The University of Michigan is trying a new program to improve depression care by involving a friend or family member in their care.
Patients who enroll in the CarePartner program enlist a trusted individual in their life to check-in on them and help manage depressive symptoms.
The program entails the patient completing an automated telephone assessment each week. The patient would receive immediate feedback on their condition. If they reported something that needed immediate attention, like thoughts of suicide or self-harm, or adverse side effects to medication, the system would connect them to an appropriate medical or professional resource.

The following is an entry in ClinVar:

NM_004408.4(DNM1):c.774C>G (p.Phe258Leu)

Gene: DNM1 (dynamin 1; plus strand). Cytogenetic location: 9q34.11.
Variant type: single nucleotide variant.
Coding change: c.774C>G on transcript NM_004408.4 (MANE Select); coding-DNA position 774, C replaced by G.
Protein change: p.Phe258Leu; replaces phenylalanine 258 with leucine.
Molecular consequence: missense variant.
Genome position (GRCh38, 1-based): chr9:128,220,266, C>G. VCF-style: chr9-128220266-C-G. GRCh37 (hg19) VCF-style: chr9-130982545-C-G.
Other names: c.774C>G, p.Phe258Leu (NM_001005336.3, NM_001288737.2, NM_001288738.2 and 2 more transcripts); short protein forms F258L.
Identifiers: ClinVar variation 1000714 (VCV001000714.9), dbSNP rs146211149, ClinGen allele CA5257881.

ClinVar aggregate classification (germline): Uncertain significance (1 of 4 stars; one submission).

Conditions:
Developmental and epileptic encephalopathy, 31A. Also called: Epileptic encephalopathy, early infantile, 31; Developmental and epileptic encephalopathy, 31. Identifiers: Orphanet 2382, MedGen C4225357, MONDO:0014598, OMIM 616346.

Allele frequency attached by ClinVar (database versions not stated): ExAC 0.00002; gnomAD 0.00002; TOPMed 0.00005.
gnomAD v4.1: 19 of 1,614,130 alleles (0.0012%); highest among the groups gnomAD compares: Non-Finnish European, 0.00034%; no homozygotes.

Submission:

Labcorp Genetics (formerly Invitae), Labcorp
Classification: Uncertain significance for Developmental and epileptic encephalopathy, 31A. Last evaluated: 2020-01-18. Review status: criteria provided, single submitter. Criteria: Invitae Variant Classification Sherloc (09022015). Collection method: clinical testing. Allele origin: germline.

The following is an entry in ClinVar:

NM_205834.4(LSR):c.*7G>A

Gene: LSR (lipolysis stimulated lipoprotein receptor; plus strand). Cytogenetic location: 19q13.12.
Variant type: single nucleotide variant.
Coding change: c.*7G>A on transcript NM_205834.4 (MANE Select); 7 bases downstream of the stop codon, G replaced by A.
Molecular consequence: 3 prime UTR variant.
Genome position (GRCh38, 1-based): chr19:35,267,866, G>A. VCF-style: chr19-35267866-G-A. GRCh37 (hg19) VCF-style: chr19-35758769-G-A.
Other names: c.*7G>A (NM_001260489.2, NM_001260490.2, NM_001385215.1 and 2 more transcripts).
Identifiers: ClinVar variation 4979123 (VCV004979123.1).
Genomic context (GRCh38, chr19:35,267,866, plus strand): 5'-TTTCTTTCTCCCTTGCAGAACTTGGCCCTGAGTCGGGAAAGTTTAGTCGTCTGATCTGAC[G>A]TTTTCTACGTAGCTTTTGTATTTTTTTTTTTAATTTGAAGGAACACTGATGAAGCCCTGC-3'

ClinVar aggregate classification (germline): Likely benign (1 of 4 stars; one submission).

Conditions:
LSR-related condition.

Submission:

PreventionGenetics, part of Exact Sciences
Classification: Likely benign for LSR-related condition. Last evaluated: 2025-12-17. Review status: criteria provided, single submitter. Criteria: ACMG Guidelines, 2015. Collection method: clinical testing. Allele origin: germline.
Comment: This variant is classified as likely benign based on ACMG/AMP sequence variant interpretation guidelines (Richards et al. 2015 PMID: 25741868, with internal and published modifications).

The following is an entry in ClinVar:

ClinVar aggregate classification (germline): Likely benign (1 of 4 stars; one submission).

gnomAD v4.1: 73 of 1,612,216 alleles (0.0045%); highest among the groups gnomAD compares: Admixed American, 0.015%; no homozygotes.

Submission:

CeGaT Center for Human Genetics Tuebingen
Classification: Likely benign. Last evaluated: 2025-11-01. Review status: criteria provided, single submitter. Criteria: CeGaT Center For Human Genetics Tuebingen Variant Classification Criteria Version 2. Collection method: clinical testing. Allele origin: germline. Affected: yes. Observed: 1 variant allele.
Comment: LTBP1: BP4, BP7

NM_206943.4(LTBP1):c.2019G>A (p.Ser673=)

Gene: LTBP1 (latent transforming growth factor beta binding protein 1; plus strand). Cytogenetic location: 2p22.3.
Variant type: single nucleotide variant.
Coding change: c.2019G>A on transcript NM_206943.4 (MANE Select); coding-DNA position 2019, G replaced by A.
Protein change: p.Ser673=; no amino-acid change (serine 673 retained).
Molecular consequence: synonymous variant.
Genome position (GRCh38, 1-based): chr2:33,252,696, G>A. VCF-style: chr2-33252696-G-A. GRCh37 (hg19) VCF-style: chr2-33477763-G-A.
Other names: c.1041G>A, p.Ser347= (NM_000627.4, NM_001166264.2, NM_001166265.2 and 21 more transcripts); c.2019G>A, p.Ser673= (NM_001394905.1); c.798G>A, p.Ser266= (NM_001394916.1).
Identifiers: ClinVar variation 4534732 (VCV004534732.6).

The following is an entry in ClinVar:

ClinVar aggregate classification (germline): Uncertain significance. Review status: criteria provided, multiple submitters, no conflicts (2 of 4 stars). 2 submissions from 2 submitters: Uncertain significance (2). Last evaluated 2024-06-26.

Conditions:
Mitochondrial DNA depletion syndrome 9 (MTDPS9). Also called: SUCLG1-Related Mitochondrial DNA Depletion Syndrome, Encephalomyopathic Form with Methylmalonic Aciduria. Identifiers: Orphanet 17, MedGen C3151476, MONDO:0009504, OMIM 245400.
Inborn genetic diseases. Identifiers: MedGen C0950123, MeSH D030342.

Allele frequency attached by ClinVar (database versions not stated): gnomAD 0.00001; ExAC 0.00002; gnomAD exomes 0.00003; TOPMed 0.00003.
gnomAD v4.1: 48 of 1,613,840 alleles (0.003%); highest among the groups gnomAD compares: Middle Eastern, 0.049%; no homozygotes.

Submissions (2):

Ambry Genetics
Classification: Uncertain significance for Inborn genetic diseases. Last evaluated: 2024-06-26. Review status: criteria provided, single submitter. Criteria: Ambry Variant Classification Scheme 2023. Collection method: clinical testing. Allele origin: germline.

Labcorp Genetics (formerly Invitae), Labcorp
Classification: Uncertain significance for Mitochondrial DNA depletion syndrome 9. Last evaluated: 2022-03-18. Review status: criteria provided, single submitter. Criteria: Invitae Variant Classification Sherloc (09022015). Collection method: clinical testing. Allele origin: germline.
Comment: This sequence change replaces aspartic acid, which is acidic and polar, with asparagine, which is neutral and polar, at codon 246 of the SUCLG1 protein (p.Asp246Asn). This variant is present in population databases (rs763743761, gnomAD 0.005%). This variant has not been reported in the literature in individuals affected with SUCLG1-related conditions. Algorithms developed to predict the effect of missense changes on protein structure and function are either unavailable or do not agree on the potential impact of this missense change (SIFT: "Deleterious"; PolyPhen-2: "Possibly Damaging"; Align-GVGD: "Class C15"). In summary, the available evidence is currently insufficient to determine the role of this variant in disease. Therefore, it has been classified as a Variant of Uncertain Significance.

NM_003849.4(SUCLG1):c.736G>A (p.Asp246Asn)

Following each weekly call, the partner in care would receive an e-mail update on the patient’s condition, along with advice on how to help their friend or loved one stay the course when it comes to treatment. It also encourages the patient and care partner to set up a time for a weekly phone check-in.
This seems like a great idea and it would seem that addiction care could learn and borrow a lot from an approach like this. At the same time, this affirms a lot of what we already do–sponsors, family programming, etc.